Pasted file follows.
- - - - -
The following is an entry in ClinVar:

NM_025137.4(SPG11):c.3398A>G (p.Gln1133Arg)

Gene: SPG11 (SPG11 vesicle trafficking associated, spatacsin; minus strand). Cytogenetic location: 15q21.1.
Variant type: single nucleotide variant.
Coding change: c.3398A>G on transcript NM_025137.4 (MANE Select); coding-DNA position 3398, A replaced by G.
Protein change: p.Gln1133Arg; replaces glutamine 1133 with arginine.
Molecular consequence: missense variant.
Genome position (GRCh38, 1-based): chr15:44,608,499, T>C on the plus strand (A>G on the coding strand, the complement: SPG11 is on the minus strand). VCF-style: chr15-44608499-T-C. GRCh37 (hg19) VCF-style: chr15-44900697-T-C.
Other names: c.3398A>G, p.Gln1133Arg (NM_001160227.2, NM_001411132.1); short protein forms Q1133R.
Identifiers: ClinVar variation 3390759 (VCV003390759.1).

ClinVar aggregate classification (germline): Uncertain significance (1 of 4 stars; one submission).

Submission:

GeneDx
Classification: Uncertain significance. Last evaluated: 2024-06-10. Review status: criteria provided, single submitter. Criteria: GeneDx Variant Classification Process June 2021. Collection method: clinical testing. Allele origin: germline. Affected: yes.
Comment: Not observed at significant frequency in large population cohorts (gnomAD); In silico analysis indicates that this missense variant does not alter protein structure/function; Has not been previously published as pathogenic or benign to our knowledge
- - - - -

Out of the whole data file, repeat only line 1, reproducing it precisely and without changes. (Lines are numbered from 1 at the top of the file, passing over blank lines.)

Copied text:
The following is an entry in ClinVar: